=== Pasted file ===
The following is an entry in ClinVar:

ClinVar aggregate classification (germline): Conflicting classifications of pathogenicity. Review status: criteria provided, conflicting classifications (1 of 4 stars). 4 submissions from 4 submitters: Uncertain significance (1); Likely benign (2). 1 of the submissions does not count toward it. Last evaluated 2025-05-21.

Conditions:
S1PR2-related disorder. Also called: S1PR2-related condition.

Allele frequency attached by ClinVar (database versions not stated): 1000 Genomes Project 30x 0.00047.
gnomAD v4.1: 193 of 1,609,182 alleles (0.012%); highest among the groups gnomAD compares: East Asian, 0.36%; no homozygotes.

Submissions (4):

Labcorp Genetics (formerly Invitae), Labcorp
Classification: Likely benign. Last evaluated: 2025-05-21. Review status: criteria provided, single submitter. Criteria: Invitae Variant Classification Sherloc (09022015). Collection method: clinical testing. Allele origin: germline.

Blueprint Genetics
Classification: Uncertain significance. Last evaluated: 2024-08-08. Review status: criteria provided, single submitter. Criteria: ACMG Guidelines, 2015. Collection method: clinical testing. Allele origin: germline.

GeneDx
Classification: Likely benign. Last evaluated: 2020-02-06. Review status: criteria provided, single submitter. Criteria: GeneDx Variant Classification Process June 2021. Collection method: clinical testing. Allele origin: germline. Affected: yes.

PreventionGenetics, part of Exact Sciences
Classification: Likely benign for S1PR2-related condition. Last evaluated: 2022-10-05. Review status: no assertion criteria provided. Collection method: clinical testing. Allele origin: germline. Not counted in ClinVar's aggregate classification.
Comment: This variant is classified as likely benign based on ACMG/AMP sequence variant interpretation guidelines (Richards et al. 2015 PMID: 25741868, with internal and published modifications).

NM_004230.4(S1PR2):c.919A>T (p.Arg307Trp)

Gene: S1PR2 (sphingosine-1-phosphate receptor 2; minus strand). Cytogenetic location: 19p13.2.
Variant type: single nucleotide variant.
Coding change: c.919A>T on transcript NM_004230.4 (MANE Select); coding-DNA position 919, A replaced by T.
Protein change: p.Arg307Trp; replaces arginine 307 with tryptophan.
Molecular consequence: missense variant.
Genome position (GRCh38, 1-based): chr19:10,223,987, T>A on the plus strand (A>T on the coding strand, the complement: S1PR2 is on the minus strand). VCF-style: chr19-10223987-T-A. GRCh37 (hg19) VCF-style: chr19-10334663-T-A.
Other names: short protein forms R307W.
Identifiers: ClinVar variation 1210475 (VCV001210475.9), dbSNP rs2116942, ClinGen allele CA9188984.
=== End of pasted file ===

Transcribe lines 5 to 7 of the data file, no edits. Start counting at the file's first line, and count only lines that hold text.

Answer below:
Allele frequency attached by ClinVar (database versions not stated): 1000 Genomes Project 30x 0.00047.
gnomAD v4.1: 193 of 1,609,182 alleles (0.012%); highest among the groups gnomAD compares: East Asian, 0.36%; no homozygotes.

Submissions (4):